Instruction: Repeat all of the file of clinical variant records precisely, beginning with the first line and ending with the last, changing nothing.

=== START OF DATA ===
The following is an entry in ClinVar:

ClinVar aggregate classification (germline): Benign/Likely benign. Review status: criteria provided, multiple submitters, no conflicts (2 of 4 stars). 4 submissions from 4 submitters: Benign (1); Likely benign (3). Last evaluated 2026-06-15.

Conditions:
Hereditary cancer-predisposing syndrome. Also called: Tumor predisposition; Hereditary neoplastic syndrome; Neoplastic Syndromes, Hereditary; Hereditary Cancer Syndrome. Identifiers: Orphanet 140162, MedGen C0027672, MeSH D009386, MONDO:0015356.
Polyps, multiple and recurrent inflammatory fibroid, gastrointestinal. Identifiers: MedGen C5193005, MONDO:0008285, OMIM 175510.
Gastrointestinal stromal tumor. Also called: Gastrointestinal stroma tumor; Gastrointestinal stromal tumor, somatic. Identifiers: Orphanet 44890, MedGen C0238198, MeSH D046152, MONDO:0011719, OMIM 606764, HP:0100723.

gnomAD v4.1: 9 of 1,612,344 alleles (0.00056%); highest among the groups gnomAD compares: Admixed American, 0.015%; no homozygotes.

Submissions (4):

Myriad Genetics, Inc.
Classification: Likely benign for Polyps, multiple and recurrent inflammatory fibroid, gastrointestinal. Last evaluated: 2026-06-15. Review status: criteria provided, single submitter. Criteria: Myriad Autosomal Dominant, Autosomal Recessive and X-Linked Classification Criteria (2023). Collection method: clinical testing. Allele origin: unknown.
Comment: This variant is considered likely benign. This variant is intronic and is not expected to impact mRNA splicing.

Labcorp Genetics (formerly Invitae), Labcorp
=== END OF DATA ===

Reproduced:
The following is an entry in ClinVar:

ClinVar aggregate classification (germline): Benign/Likely benign. Review status: criteria provided, multiple submitters, no conflicts (2 of 4 stars). 4 submissions from 4 submitters: Benign (1); Likely benign (3). Last evaluated 2026-06-15.

Conditions:
Hereditary cancer-predisposing syndrome. Also called: Tumor predisposition; Hereditary neoplastic syndrome; Neoplastic Syndromes, Hereditary; Hereditary Cancer Syndrome. Identifiers: Orphanet 140162, MedGen C0027672, MeSH D009386, MONDO:0015356.
Polyps, multiple and recurrent inflammatory fibroid, gastrointestinal. Identifiers: MedGen C5193005, MONDO:0008285, OMIM 175510.
Gastrointestinal stromal tumor. Also called: Gastrointestinal stroma tumor; Gastrointestinal stromal tumor, somatic. Identifiers: Orphanet 44890, MedGen C0238198, MeSH D046152, MONDO:0011719, OMIM 606764, HP:0100723.

gnomAD v4.1: 9 of 1,612,344 alleles (0.00056%); highest among the groups gnomAD compares: Admixed American, 0.015%; no homozygotes.

Submissions (4):

Myriad Genetics, Inc.
Classification: Likely benign for Polyps, multiple and recurrent inflammatory fibroid, gastrointestinal. Last evaluated: 2026-06-15. Review status: criteria provided, single submitter. Criteria: Myriad Autosomal Dominant, Autosomal Recessive and X-Linked Classification Criteria (2023). Collection method: clinical testing. Allele origin: unknown.
Comment: This variant is considered likely benign. This variant is intronic and is not expected to impact mRNA splicing.

Labcorp Genetics (formerly Invitae), Labcorp